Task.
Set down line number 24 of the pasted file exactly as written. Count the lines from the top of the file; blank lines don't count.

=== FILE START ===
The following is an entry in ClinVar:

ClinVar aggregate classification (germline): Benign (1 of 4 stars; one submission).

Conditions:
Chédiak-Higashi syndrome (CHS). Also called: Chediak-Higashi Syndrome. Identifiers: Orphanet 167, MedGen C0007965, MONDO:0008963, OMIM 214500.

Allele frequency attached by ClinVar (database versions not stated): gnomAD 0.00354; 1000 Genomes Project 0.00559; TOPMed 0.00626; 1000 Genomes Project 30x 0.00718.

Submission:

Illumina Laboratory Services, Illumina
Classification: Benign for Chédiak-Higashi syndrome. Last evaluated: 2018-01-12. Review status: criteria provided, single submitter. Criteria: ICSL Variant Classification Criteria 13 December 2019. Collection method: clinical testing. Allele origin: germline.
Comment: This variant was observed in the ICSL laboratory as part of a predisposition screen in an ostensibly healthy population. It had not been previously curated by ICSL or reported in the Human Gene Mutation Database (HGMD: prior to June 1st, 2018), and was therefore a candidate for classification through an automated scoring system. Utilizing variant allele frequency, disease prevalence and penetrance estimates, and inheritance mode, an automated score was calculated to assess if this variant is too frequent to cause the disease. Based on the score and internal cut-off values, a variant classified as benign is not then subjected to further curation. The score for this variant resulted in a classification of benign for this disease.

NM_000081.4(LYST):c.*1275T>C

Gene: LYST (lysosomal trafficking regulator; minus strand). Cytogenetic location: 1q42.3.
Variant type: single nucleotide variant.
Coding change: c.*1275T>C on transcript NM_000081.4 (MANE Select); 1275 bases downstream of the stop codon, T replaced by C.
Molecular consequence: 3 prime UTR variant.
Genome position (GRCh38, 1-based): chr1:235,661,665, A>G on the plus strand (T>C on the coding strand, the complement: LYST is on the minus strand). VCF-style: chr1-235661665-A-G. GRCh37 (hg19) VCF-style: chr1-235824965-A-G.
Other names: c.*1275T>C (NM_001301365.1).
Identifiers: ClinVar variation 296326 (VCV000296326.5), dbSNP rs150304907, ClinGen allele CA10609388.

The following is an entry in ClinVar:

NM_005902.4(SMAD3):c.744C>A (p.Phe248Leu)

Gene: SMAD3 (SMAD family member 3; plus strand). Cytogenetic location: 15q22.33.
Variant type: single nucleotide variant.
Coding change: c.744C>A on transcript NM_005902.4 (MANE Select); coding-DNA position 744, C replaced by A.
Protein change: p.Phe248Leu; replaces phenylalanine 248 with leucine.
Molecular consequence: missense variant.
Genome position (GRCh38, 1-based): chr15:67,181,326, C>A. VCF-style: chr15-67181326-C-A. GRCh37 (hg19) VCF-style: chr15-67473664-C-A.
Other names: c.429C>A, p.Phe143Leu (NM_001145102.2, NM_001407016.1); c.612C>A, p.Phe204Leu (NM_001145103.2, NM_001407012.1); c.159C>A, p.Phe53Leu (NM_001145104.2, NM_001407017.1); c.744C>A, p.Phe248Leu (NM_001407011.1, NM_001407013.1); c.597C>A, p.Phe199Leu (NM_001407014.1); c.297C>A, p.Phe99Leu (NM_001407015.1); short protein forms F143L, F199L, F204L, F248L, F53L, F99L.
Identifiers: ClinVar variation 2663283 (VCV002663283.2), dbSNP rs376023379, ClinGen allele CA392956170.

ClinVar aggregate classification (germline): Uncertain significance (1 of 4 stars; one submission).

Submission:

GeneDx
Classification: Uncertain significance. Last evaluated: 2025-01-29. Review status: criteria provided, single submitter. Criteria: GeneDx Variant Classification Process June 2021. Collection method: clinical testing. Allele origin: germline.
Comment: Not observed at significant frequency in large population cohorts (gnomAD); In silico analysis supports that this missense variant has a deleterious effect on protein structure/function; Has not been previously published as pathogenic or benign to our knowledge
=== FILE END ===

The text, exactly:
Molecular consequence: missense variant.